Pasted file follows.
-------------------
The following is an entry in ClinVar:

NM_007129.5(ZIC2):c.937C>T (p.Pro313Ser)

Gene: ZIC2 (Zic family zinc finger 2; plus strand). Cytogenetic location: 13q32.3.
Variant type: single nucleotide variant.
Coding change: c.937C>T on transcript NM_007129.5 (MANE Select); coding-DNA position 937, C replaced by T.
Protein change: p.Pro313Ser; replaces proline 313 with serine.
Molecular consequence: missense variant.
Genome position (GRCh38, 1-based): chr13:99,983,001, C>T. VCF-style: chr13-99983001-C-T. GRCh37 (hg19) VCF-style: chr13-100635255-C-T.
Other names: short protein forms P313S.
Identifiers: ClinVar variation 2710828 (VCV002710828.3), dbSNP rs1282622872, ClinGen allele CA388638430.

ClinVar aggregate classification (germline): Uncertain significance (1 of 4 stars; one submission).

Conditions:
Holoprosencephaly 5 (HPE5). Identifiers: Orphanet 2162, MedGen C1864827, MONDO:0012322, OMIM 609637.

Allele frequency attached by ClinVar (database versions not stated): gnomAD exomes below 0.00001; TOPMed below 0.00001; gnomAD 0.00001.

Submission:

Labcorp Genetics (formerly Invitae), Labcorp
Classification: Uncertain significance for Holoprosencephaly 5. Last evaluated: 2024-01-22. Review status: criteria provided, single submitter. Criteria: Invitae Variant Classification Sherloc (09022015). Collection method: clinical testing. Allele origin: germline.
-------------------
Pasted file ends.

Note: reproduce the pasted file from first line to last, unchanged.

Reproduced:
The following is an entry in ClinVar:

NM_007129.5(ZIC2):c.937C>T (p.Pro313Ser)

Gene: ZIC2 (Zic family zinc finger 2; plus strand). Cytogenetic location: 13q32.3.
Variant type: single nucleotide variant.
Coding change: c.937C>T on transcript NM_007129.5 (MANE Select); coding-DNA position 937, C replaced by T.
Protein change: p.Pro313Ser; replaces proline 313 with serine.
Molecular consequence: missense variant.
Genome position (GRCh38, 1-based): chr13:99,983,001, C>T. VCF-style: chr13-99983001-C-T. GRCh37 (hg19) VCF-style: chr13-100635255-C-T.
Other names: short protein forms P313S.
Identifiers: ClinVar variation 2710828 (VCV002710828.3), dbSNP rs1282622872, ClinGen allele CA388638430.

ClinVar aggregate classification (germline): Uncertain significance (1 of 4 stars; one submission).

Conditions:
Holoprosencephaly 5 (HPE5). Identifiers: Orphanet 2162, MedGen C1864827, MONDO:0012322, OMIM 609637.

Allele frequency attached by ClinVar (database versions not stated): gnomAD exomes below 0.00001; TOPMed below 0.00001; gnomAD 0.00001.

Submission:

Labcorp Genetics (formerly Invitae), Labcorp
Classification: Uncertain significance for Holoprosencephaly 5. Last evaluated: 2024-01-22. Review status: criteria provided, single submitter. Criteria: Invitae Variant Classification Sherloc (09022015). Collection method: clinical testing. Allele origin: germline.